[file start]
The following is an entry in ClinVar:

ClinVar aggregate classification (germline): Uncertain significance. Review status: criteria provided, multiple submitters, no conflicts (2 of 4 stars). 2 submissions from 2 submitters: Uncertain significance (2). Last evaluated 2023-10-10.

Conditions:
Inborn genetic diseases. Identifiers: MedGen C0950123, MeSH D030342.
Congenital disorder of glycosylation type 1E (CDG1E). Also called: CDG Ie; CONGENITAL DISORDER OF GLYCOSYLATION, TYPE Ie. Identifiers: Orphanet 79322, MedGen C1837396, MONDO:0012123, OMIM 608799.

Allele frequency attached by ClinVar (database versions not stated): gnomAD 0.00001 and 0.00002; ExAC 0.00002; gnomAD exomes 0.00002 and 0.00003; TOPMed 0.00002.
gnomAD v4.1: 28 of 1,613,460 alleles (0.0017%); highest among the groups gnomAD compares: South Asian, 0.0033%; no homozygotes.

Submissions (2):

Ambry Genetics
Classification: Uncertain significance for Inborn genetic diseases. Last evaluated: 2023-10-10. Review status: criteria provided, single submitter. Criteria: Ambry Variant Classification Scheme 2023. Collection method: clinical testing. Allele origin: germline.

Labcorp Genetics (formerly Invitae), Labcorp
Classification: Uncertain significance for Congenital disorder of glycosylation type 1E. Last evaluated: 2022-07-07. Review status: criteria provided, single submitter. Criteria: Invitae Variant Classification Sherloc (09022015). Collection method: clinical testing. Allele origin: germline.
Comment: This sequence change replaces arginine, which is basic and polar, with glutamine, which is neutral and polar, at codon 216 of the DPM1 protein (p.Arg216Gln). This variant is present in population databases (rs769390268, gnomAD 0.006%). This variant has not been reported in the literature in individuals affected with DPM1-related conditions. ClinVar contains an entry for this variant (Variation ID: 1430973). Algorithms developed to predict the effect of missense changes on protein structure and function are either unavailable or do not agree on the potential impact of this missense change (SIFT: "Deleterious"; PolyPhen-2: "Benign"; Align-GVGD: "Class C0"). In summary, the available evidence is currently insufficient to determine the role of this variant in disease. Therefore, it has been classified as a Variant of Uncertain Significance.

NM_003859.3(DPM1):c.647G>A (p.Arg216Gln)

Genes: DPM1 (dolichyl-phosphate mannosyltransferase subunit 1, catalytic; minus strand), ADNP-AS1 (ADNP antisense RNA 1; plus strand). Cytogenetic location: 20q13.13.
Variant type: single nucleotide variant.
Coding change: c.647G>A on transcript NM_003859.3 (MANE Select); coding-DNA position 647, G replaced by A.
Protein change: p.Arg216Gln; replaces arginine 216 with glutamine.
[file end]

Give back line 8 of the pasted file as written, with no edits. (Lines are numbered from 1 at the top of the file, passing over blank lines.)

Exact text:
Submissions (2):